Upon his death in 1701, the gem passed to his son, Charles Edward, who in turn gave it to his son, Henry Benedict Stuart, the Cardinal of York. The Stuart's hapless reign ended with the death of Queen Anne in 1714, after which the Hanovers took the throne of England with the ascension of George I.

For nearly 100 years, the sapphire remained in France, until the Cardinal of York died in 1807. Upon his death, the Prince of Wales, George IV, dispatched Angioli Bonelli to collect from France any remaining records relating to the Stuart household.

The story goes that during his travels, Mr. Bonelli encountered a Venetian merchant claiming that a large blue sapphire in his possession had once belonged to the Stuart Crown. Bonelli purchased the sapphire (believed to be the Stuart Sapphire) and brought it back to England, along with other Stuart treasures, on behalf of the Cardinal’s only living and rightful heir, King George III. (4)

Marchioness Elizabeth Conyngham, circa 1800
Photo Credit: Wikipedia

A Return to the Crown
Three years later, in 1810, George III was declared unfit to rule as King. His son, George IV, assumed the position of Crown Regent, and with the title came the treasure. C. Rachel Jones writes that in 1814, George IV gave the Stuart Sapphire to his daughter, Princess Charlotte of Wales(6)

She goes on to relate that upon the unfortunate death of the Princess of Wales, her father rescinded the gift of the Stuart Sapphire from his son-in-law, Prince Leopold of Saxe-Coburg, and gifted it to one of his mistresses, the Marchioness of Conyngham, “on whose beautiful and naughty head it sparkled at the ball at Devonshire House in 1821.” (6)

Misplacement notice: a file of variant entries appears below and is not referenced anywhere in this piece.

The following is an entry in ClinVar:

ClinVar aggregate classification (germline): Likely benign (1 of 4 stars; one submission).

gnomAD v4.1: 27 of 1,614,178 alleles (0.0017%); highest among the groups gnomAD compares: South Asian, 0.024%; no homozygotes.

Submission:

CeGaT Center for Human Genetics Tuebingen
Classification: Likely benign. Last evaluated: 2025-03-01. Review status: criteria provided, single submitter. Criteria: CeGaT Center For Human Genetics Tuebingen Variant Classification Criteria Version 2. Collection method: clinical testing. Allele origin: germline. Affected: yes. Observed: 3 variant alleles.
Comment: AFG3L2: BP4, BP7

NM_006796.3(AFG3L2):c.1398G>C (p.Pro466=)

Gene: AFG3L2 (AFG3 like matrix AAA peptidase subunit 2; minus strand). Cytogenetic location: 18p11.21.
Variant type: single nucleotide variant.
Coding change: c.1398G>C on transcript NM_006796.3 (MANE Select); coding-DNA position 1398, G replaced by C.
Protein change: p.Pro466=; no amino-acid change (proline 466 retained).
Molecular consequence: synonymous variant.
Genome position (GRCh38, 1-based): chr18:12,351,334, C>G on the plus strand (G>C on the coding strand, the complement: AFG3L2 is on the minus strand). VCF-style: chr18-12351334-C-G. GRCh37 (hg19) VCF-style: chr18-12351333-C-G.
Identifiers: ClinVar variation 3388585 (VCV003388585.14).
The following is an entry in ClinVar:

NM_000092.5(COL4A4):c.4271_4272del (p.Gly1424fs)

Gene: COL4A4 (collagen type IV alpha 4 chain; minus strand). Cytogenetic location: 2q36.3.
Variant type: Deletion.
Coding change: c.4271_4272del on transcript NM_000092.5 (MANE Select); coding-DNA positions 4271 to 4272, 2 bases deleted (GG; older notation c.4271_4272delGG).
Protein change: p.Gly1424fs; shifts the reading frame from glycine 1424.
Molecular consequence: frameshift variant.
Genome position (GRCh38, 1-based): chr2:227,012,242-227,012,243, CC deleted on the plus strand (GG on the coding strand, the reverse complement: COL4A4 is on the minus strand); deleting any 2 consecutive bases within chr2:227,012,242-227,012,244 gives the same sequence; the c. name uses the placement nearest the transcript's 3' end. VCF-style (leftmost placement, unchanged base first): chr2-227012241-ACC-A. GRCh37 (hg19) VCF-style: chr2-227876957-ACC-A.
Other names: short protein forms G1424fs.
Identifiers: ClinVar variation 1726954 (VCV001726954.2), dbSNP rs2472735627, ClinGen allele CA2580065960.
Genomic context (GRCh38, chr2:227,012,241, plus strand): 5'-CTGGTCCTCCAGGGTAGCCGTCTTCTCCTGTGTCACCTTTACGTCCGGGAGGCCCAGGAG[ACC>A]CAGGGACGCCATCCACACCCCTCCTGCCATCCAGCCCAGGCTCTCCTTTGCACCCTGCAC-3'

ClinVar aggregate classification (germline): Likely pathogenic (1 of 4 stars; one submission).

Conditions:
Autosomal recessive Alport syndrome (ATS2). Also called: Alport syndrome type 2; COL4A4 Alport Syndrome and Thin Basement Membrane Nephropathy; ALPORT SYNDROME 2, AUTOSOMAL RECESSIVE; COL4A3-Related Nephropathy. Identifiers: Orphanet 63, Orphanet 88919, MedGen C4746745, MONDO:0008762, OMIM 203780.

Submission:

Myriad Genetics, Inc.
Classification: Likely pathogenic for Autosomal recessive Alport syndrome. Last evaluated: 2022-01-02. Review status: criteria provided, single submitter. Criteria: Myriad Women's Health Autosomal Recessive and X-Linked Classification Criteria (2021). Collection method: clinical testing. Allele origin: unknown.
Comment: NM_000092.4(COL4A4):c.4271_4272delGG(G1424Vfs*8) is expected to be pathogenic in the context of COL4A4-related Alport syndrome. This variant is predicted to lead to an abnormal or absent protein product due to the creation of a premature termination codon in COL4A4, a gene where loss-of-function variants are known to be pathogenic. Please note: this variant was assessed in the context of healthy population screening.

Though her historical account of the life of Princess Charlotte is thorough and entertaining, Ms. Jones’ book may not serve as an entirely credible account. However, according to her, the gemstone remained in the Countesses’ possession until her death in 1861, at which time it was returned to the Crown.

In 1837, the Stuart Sapphire was mounted in the front of the band of the Imperial State Crown below the Black Prince’s Ruby, for Queen Victoria’s coronation. However, when the Imperial Crown was remade in 1937, the Cullinan II displaced the Sapphire to its current position directly opposite the Cullinan II on the backside of the crown.
BIBLIOGRAPHY
1. Famous Diamonds. "The Stuart Sapphire." Accessed June 11, 2012. http://famousdiamonds.tripod.com/stuartsapphire.html.
2. Internet Stones. "Stuart Sapphire." Accessed June 11, 2012. http://jewelry-blog.internetstones.com/famous-gemstones/stuart-sapphire.
3. History on the Net. "The Stuart Monarchs-1603-1714." Accessed June 11, 2012. http://www.historyonthenet.com/Stuarts/stuart_monarchs.htm.
4. Royal Collection, The. "The Imperial State Crown." Accessed June 11, 2012. http://www.royalcollection.org.uk/collection/31701/the-imperial-state-crown.
5. Younghusband, George John. The Jewel House. London: Herbert Jenkins Limited, 1921.
6. Jones, C. Rachel. The Princess Charlotte of Wales. London: Wyman & Sons, 1885.

*Clip art courtesy of The Graphics Fairy